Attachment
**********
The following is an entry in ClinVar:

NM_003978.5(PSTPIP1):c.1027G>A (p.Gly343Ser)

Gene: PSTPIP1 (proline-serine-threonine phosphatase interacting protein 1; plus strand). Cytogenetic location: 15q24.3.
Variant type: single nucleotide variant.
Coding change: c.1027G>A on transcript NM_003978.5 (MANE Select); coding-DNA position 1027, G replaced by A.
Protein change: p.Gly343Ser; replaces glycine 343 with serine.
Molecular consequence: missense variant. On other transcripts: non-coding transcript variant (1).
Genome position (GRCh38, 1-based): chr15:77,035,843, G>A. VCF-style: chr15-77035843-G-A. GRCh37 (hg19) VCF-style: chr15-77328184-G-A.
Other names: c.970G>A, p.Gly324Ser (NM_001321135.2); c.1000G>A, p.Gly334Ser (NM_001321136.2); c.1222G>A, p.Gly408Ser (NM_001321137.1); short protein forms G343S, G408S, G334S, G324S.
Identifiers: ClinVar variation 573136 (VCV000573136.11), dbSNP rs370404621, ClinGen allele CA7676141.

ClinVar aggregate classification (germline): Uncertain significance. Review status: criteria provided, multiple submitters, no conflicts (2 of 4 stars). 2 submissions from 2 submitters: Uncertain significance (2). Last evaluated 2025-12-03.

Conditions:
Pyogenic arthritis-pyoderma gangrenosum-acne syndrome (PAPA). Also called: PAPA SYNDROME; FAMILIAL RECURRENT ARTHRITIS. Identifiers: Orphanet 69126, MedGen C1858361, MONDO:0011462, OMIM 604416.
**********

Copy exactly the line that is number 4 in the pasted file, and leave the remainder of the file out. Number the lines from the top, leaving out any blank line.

Variant type: single nucleotide variant.